Double salt

A double salt is a salt that contains more than one cation or more than one anion. Examples of double salts include alums (with the general formula MIMIII[SO4]2·12H2O) and Tutton's salts (with the general formula [MI]2MII[SO4]2·6H2O).[1] Other examples include potassium sodium tartrate, ammonium iron(II) sulfate (Mohr's salt), and bromlite. The fluorocarbonates contain fluoride and carbonate anions. Many coordination complexes form double salts.

Mohr's salt, ammonium iron(II) sulfate, (NH4)2[Fe(H2O)6](SO4)2.

Double salts should not be confused with complexes. Double salts only exist in the solid. When dissolved in water, a double salt acts as a mixture of the two separate salts: it completely dissociates into simple ions while a hexaaquo complex does not; the complex ion remains unchanged. Similarly, K4[YbI6] is a complex salt and contains the discrete [YbI6]4− ion, which remains intact in aqueous solutions.[1] In many cases, the complex ion is indicated by square brackets "[ ]". Double salts are distinct from mixed-crystal systems where two salts cocrystallise;[2] the former involves a chemical combination with fixed composition, whereas the latter is a mixture.[3]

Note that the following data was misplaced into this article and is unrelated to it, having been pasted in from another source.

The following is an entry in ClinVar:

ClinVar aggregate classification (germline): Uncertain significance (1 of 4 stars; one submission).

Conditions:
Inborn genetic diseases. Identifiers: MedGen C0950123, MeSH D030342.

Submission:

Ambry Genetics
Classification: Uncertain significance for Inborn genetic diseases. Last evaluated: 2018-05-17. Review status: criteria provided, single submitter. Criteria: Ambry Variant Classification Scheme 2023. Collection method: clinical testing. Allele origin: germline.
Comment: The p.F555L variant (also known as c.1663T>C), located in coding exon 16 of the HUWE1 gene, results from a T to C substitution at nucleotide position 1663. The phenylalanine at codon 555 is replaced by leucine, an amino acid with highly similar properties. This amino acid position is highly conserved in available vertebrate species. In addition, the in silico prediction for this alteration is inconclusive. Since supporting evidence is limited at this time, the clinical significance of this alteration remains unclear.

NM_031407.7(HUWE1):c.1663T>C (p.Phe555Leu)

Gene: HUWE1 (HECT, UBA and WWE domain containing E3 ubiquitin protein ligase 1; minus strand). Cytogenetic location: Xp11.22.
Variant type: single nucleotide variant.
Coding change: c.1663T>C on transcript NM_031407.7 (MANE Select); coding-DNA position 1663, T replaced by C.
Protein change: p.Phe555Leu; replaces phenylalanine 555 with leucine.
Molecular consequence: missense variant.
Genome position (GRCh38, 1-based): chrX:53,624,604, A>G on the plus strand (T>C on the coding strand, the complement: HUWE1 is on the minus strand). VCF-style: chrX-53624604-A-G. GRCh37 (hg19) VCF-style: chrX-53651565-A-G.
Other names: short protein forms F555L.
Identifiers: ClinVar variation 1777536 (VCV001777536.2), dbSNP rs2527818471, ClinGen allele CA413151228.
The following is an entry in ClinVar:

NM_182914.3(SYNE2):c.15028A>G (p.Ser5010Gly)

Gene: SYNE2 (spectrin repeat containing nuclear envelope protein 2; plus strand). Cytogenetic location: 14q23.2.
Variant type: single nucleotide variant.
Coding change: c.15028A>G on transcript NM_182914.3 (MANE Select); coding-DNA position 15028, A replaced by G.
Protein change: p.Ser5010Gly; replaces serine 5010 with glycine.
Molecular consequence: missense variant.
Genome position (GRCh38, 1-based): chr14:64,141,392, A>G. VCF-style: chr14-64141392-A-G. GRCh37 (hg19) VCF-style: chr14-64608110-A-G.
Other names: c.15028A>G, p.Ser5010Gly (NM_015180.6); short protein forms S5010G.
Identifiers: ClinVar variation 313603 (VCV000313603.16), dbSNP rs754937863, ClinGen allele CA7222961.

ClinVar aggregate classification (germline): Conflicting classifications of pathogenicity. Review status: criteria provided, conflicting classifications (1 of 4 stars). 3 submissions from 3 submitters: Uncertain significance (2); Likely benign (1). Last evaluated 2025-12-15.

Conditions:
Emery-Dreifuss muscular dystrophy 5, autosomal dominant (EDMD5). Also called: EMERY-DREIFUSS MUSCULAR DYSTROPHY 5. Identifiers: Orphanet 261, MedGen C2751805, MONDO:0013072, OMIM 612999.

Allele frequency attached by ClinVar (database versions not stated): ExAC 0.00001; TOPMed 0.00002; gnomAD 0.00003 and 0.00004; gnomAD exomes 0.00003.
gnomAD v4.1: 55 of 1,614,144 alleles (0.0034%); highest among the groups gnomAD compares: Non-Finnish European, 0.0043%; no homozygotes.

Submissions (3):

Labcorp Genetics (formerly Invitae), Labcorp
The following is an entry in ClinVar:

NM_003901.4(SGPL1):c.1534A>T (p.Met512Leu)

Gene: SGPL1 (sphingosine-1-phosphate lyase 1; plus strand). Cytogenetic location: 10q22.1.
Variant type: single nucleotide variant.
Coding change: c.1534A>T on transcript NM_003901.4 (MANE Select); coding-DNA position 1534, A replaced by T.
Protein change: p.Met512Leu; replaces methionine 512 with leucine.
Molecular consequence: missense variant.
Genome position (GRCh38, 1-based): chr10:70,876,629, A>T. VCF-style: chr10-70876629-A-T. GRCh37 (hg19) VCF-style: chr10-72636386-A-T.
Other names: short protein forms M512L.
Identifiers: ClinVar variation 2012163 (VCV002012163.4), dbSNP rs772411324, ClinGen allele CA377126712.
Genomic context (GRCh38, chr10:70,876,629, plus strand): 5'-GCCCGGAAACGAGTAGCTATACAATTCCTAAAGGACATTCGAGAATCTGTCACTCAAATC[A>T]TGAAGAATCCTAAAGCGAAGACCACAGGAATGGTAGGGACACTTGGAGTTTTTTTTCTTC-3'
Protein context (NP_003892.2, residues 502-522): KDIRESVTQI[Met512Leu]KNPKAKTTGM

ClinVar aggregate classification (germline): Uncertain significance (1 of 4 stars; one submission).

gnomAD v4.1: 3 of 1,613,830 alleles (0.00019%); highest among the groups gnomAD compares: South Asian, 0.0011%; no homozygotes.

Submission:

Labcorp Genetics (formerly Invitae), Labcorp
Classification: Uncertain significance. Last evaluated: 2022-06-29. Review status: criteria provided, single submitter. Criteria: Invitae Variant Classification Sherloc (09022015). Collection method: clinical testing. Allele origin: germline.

In general, the properties of the double salt formed will not be the same as the properties of its component single salts.

ReferencesEdit

  1. ^ a b Housecroft, C. E.; Sharpe, A. G. (2008). Inorganic Chemistry (3rd ed.). Prentice Hall. ISBN 978-0-13-175553-6.
  2. ^ Balarew, Christo (1987). "Mixed crystals and double salts between metal(II) salt hydrates". Zeitschrift für Kristallographie. 181 (1–4): 35–82. Bibcode:1987ZK....181...35B. doi:10.1524/zkri.1987.181.1-4.35.
  3. ^ Freund, Ida (2014) [1904]. "Mitscherlich and the Connection between Crystalline Form and Chemical Composition". The Study of Chemical Composition: An Account of its Method and Historical Development with Illustrative Quotations. Cambridge University Press. pp. 385–453. ISBN 9781107690301.